“There’s no going back”. Let’s liken Addiction/Alcoholism to the insanity of Heath Ledger’s portrayal of “The Joker” in this Batman adventure:

Batman: The Joker – “There’s no going back”

In both  our Primary Reference and our Big Book, the recovery guides for either of our main fellowships, this principle is introduced: the two dominant affects of our afflictions are compulsion and obsession, i.e. a disease centered in the mind – an allergic reaction or a genetic anomaly found in the body.

I’m not  a “Big Book Thumper”. Introduced in the late 1930’s, I’m of the opinion that there are fundamental concepts in it on which we have built our contemporary understandings of recovery, with a lot of additions and modifications as a result of our decades of experience. BUT —- there is a powerful passage (here paraphrased) which ought to be mentioned in relation to admitting powerlessness and the fundamental understanding needed for recovery: a complete surrender to the comprehension of our lack of self-control when it comes to addiction and alcoholism.

“The delusion that we are like normal people has to be smashed; that somehow, someway we will once again control our drinking and use of drugs is the great obsession of the addict and alcoholic. The persistence of this illusion is astonishing.”

It follows them in latent dormancy, even after years of recovery. Replacing this perception can only be accomplished by a fundamental daily exercise of admission of a complete lack of self-control, of powerlessness, upon which success is fortified by a daily spiritual reprieve.

Such being the case, here’s today’s essay from my book of daily affirmations:    

January 17
We Find Nothing Can Occur Halfway
We have found it is all or nothing. A mandatory 100 percent of our will
must be focused on accepting the reality of our First Step conditions.
We are out of control and we cannot change that alone. Nor can we
presently steer our lives back onto a road that has some good, orderly
direction without this earnest announcement: “we can’t control our
course with alcohol without help and guidance in our lives.”
With alcohol we are aimless, and the humble acceptance of that fact
precedes any chance we may have of recovery. Whatever structure we
seek in our lives must be rebuilt from here, standing on the threshold
of the First Step.
Pride held at bay, we accept that we must have support in order to
survive. At that instant, we have gone from half measures that availed
us nothing, to illuminating the first glint of the light of change.

How about some Bonnie Raitt to reinforce the perception of powerlessness and our love, hate relationship with Alcoholism and Addictions:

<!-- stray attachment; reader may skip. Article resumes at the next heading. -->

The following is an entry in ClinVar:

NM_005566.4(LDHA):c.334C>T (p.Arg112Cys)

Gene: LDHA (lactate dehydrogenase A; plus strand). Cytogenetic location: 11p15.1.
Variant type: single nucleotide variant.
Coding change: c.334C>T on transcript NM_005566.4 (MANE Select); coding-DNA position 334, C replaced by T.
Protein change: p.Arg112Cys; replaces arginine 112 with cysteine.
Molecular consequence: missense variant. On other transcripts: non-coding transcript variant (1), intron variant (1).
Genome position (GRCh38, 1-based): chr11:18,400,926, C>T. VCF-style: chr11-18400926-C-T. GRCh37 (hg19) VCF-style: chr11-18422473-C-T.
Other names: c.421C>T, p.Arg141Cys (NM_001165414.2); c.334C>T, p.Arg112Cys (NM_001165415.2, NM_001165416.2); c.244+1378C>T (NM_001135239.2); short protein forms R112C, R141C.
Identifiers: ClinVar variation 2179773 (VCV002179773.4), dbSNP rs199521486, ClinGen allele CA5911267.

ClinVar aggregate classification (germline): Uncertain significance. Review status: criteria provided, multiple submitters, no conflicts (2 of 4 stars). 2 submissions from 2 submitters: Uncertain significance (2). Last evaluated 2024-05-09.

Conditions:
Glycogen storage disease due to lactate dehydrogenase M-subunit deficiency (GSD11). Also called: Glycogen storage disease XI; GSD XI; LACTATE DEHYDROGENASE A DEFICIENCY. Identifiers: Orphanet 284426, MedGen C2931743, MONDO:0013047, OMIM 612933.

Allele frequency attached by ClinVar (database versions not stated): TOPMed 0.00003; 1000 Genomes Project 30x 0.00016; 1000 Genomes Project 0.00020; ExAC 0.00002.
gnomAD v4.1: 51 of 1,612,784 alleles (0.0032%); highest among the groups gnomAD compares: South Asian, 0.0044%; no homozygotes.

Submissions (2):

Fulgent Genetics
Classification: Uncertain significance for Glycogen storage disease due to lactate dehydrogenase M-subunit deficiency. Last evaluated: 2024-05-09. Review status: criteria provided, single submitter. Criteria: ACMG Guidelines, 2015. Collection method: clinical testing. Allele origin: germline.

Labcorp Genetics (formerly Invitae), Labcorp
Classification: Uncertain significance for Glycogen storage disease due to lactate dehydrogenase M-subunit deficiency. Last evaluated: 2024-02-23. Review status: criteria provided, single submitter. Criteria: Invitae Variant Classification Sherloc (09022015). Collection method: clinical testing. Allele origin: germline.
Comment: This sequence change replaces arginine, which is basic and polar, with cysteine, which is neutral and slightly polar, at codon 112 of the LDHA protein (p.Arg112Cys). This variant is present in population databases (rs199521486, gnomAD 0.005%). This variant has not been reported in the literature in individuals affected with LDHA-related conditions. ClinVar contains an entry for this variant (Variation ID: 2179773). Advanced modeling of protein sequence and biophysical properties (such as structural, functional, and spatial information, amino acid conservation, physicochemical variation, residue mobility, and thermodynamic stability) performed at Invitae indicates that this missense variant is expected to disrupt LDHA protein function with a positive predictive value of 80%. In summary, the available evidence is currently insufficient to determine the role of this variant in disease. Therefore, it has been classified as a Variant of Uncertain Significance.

Love Has No Pride – Bonnie Raitt

We have a Death Instinct

 That’s defined as a primitive impulse for destruction, decay, and death, manifested by a turning away from pleasure, postulated by Sigmund Freud as coexisting with and opposing the life instinct. Also called Thanatos .

We sozzled smokers, snorters and droppers – because of our chronic substance induced depression – became compelled to attempts at suicide. Even in the throngs of recovery we reinforce our latent self-destruction tendency by doing things like drinking in spite of our Antibuse (Disulfarim) treatment, knowing that it will make us sick. In spite of that we give in to another corkscrew catastrophe – a bottle breakdown – one more pill or pipe parade.

watch?v=deV96FQvims

EAGLES – HOTEL CALIFORNIA

In our underlying desire to “ESCAPE OUR REALITY” we have no self-control and cannot seem to keep from contradicting our search for pleasure by poisoning ourselves in the process. What once gave us a feeling of euphoria stopped doing so. We built up both a physical and mental tolerance to the effect and when we tried to solve its disappearance, we ended-up over-dosing ourselves. That, then became a habit so strong that we could not control or stop it, sometimes to the point of accidental suicide. We broke through the outside edge of the envelope ’cause “we were just dying to get off”! In a paradoxical sense, our pleasure became our poison!

 

Is this powerlessness? Is this a complete and pathetically total loss of all self-control to our addictions; our self-consuming desire for euphoria that we will pursue to our own hand in death? YOU TELL ME. That, my friends, is at this writing, as close as I can get to the notion of powerlessness.

Our lives had become unmanageable

None of us will have a difficulty knowing what is meant by this proposal, for in simple street terms our lives and all their regular orderly functions had become a mess.

We stopped doing what we said we would, becoming irresponsible and unreliable; we missed work and made up pathetic excuses; we neglected our spouses, children and families; we stopped bathing, brushing our teeth, changing our clothes; we stunk. We lied, stole, cheated and become captivated in the vortex of our own self-pity in a emotional state of fear, anger, and melancholy depression. We lost our appetites for food and closeness and we couldn’t sleep. We got in trouble with the law, slithering around hiding from everyone, living for one thing and one thing only,…booze and drugs — often both.

But wait! Now we’re clean and sober. So what’s the point of this exercise and why do we have to keep reminding ourselves of who and what we are and what we will again become if we decide to go back to drinking and using?

Those question answer themselves:

Those who cannot remember the past are condemned to repeat it.”

George Santayana – “The life of Reasons” 1905-1906